Do you remember the days when you played board games with your friends and family? Back then, a “screen” was something to keep out bugs, not a portal to digital paradise. As “primitive” as a game of chess or bingo or Monopoly may seem, those neighborhood bridge tournaments were honing your thinking and memory skills, according to a recent study by the University of Edinburgh in Scotland.
We may try to avoid it, shut it out, ignore it, and minimize it, but we can’t escape this COVID-19 pandemic. We may not contract the disease, but reminders are all around us: masks, closures, constant updates, and isolation. Thinking “happy thoughts” about it won’t make it go away, but our thoughts (and attitudes) have a lot to do with how we cope with this new, unexpected life.
Here are some things to think about that may lift up and refresh your spirit during down times.
When dementia strikes an older family member, the effect on children can be overlooked, especially when the children knew “Grandma and Grandpa” in earlier, more “normal,” days. Discussing the situation may seem as scary to adults as the patient’s actions seem to grandchildren, but ignoring or covering up the matter is neither wise nor helpful.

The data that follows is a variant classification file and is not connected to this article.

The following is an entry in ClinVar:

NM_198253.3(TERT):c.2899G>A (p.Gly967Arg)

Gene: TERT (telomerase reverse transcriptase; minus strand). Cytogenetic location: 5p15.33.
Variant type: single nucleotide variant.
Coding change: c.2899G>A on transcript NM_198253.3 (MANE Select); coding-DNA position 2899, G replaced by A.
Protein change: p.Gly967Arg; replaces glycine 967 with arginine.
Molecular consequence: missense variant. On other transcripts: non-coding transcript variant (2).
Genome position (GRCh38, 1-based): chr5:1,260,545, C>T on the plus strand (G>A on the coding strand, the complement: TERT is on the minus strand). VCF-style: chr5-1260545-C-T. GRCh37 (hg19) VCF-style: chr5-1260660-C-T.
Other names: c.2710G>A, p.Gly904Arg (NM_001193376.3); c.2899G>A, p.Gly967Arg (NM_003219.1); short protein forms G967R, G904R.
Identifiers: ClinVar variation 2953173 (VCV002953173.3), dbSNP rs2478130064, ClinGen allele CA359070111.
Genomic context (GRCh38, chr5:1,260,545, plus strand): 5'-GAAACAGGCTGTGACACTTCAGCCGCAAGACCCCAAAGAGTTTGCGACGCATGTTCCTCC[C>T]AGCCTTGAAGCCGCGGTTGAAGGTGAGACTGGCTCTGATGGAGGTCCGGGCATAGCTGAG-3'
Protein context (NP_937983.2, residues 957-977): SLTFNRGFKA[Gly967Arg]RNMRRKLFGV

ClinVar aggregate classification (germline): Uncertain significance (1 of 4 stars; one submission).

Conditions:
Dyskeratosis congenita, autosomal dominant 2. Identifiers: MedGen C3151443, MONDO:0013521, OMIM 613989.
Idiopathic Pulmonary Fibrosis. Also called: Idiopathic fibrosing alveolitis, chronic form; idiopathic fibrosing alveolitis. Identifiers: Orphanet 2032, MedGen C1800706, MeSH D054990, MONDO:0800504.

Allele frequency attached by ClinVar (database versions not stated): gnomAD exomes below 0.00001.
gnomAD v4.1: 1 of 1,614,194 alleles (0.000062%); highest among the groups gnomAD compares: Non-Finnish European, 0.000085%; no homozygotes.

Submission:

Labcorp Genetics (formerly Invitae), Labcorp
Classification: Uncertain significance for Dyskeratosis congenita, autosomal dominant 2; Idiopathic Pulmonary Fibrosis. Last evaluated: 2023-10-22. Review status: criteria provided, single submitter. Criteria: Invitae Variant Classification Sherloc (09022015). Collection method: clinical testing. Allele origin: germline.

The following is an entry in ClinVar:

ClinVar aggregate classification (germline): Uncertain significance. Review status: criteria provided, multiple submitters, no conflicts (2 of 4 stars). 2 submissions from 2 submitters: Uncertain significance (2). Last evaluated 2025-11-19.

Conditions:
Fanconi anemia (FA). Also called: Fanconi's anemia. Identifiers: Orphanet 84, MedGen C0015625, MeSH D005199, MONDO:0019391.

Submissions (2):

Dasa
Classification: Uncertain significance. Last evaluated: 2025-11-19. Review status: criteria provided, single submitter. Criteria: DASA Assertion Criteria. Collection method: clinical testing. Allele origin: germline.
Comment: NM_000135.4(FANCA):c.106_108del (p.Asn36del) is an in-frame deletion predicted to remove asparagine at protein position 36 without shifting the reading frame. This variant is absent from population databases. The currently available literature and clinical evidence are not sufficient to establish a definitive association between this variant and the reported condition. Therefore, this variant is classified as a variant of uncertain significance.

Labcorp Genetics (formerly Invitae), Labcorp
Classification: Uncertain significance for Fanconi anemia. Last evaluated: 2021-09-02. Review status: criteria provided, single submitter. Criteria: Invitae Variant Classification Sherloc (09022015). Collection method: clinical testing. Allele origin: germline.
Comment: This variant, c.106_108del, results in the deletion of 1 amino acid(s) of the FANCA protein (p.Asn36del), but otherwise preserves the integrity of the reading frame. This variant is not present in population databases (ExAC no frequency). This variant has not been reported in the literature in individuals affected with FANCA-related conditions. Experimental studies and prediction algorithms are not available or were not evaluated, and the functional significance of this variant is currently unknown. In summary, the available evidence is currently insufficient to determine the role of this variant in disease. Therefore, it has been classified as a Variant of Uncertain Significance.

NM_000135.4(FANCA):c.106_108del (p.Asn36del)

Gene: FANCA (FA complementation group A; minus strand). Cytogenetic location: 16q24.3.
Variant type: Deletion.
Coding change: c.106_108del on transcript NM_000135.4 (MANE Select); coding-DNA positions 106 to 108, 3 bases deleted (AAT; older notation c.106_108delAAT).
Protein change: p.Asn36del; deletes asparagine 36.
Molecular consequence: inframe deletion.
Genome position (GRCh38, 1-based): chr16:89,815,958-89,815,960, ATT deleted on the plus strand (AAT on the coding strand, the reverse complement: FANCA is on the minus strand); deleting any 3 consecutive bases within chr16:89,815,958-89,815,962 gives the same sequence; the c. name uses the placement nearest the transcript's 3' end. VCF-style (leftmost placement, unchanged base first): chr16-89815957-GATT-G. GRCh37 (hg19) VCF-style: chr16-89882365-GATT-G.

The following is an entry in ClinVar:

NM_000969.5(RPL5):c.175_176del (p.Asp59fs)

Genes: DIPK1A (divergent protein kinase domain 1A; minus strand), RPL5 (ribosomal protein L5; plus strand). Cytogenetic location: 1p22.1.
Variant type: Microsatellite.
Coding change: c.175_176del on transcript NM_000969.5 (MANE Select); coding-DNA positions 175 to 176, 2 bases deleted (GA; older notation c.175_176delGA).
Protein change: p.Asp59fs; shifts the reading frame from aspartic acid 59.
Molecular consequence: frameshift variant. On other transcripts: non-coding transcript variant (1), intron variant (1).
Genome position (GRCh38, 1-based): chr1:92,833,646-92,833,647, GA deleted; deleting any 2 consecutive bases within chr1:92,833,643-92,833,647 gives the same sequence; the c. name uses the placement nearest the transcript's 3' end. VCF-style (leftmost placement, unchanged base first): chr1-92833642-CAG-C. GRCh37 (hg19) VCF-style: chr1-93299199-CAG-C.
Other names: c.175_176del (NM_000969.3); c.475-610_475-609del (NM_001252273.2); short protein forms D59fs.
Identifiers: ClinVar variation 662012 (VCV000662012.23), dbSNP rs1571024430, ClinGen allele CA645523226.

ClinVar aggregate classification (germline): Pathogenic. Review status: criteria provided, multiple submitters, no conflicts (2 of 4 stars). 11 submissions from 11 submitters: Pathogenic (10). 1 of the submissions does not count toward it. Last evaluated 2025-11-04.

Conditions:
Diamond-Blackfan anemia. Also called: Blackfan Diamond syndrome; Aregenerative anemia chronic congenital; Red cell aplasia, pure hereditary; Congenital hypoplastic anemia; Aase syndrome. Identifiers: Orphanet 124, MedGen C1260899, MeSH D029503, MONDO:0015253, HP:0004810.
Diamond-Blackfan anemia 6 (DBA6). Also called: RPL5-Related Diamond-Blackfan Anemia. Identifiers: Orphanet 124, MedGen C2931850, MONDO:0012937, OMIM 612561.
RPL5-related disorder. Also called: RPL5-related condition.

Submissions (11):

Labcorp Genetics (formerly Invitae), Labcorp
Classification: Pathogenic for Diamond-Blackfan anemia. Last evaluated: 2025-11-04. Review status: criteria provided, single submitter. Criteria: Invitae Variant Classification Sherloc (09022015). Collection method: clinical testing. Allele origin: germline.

Children look to adult family members for care and security, so they can be distrustful and confused when things change. An older child can be taught to treat Grandma’s mistakes with grace and enjoy Gramps’s company as much as possible, as long as communication remains open and the reasons for the change in personality are explained on their level. Otherwise, children may reach their own — often frightening — conclusions.
Small-house senior living may be well-suited to handle the disruptions of the Covid-19 era. This may help boost the model’s popularity going forward — but the industry will first need to overcome obstacles regarding the way these communities are developed, financed and licensed. Just ask Jim Stroud, co-founder and former chairman of Capital Senior Living (NYSE: CSU) and current president of Dallas-based holding company Stroud Companies. After leaving Capital at the end of 2008, Stroud set out to find the next generation of senior housing models. Click here to read the entire article!
During these unsettled and unsettling times, many of us are losing sleep over the ramifications of shutdowns, lockdowns, masks, social distancing, financial woes, empty supermarket shelves, disease, and whatever other worries we hear about or even manufacture ourselves.
Although the average person can lose sleep for various reasons, research has shown that Alzheimer’s patients have a greater tendency to experience altered sleep patterns that can keep them awake at night. It seems Alzheimer’s affects the brain in some unknown way.